Fountains of Wayne
Troubadour Club, West Hollywood, CA • July 24, 1999
What I like about shows at legendary Troubadour Club on Santa Monica Blvd. in Los Angeles, is that anyone looking for a way to pick up dates or to get smashed — letting the music act as background and an excuse to go out to a venue — will sorely be disappointed. As a no-smoking club, everyone who comes to the Troubadour is guaranteed to be a die-hard fan of the act on stage, and with that there is a kinship among the strangers in the house that is rarely seen or felt elsewhere. On, July 24th, two bands, Owsley and Fountains of Wayne, attracted an intellectual pop/rock lovin’ crowd of mostly 18-25 year olds who knew how to display their affection to their idols through singalongs and bopalongs without disrespecting the space of the other fans.
Picture a frontman with an electric guitar leaping with Pete Townsend flair, playing songs reminiscent of the high school hi-jinks pop of the 1960’s/70’s British Invasion. Owsley, using inventive arrangements of keyboards, guitar and choral-esque vocal harmonies, got the sold-out crowd at the Troubadour pumped from the get-go. Using multi-vocal melodic balladry and harmonic outros reflective of the primordial godfathers of anything modern rockers call inventive, the Beatles, Owsley paid patronage to his idols’ radio-friendly single, “Coming Up Roses.”
The key to Will Owlsey’s connection with the audience is in his ability to fixate their eyes on his electrifying guitar solos, which opened and closed the show in five minute jams. In “Oh No the Radio,” the crafty use of tempo changes and purposeful incorporation of catchy phrases kept the people bopping along, even if they didn’t know all the lyrics. In the pop ballad “Class Clown,” Owsley cleverly used organ melodies, an instrument some churches consider alternative, and mixed it with funk style percussion. All of the members of Owsley looked like they were having fun on stage, represented by their body language and facial expressions playing their instruments as well as their respectful bows to the audience after each applause.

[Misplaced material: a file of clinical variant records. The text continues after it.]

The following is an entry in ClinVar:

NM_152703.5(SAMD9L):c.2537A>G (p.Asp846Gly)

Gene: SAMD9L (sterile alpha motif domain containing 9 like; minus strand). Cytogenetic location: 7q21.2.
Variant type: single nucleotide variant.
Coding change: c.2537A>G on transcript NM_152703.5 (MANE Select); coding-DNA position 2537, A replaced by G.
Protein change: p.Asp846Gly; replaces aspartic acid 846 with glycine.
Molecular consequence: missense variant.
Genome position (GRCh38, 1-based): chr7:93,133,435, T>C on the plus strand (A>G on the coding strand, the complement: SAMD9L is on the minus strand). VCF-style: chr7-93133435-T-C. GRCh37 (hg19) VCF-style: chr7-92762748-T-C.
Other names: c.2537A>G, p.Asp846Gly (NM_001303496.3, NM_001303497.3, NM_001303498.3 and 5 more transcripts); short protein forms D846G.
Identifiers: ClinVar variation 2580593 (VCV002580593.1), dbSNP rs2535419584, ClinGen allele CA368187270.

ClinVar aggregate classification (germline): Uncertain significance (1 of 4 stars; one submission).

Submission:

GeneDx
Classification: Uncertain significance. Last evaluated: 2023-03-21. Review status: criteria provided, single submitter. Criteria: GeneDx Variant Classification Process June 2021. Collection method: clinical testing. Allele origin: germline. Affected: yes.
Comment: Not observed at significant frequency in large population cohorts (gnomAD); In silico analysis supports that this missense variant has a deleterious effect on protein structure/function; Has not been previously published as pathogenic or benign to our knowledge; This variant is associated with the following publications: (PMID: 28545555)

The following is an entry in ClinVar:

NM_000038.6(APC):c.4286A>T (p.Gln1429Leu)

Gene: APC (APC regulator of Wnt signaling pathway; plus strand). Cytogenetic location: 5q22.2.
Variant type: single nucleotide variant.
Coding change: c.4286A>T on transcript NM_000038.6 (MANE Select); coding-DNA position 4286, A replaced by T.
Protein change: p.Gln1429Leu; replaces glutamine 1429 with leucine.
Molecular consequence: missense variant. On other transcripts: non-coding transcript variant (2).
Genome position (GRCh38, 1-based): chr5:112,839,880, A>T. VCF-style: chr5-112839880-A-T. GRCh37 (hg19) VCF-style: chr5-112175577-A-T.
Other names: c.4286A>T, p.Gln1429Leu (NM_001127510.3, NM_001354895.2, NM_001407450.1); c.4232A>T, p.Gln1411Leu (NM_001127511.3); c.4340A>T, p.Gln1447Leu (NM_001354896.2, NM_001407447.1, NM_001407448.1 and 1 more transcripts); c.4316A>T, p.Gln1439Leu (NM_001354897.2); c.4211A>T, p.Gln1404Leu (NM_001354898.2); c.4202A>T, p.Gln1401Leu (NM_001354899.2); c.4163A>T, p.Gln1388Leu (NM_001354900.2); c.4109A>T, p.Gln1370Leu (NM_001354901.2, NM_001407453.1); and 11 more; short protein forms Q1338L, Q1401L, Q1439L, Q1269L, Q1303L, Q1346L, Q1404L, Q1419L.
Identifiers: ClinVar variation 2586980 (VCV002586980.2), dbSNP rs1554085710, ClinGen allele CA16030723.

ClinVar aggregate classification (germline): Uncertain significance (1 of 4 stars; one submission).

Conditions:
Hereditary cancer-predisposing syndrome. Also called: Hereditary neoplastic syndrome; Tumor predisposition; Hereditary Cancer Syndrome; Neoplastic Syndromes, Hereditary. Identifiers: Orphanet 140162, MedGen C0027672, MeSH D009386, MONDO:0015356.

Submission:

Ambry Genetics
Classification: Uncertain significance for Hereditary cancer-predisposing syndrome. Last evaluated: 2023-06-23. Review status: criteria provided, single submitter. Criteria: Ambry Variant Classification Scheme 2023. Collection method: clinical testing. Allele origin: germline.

The headlining act was Fountains of Wayne. Incorporating remnants of Ben Folds Five’s power-pop piano driven melodies, Weezer’s heavy guitar meshed with sweet vocals — and both bands’ off-kilter harmonies that somehow fit perfectly, the band played tracks off their latest CD, Utopia Parkway . With a touch of what was left behind in 1950’s and 60’s rock ballads, including doo-wop harmonies and songs about proms, school-girl crushes, and summer, the band had an immense amount of physical energy and interaction with the crowd of mostly teen-somethings.
Harmonic vocal fills like “sha la la la la la la,” intelligently overlaid in the melody of “Denise” would have been an ultimate sing along had it not been for bassist Adam Schlesigner’s obvious disgust at how the soundmen muted his vocals. Frustrated yet with impeccable charm, Schlesinger, at the close of the song, held both hands over the microphone and slammed them together to force feedback to the sound booth. The crowd felt his pain and cheered him on ever the more. The most interesting aspect to the show was the incorporation of 80s cover songs during the bridge of their hit single off their first, self-titled album, “Radiation Vibe.” Only at a Fountains of Wayne performance could one hear Tom Petty’s “The Waiting,” and Steve Perry’s “Oh Sherry” within the same five minutes. As an encore, an upbeat revival of Ricky Nelson’s “Travelin’ Man” concluded an exciting show featuring two bands that have revived the good reputation of the melodic pop rock genre for the next millennium.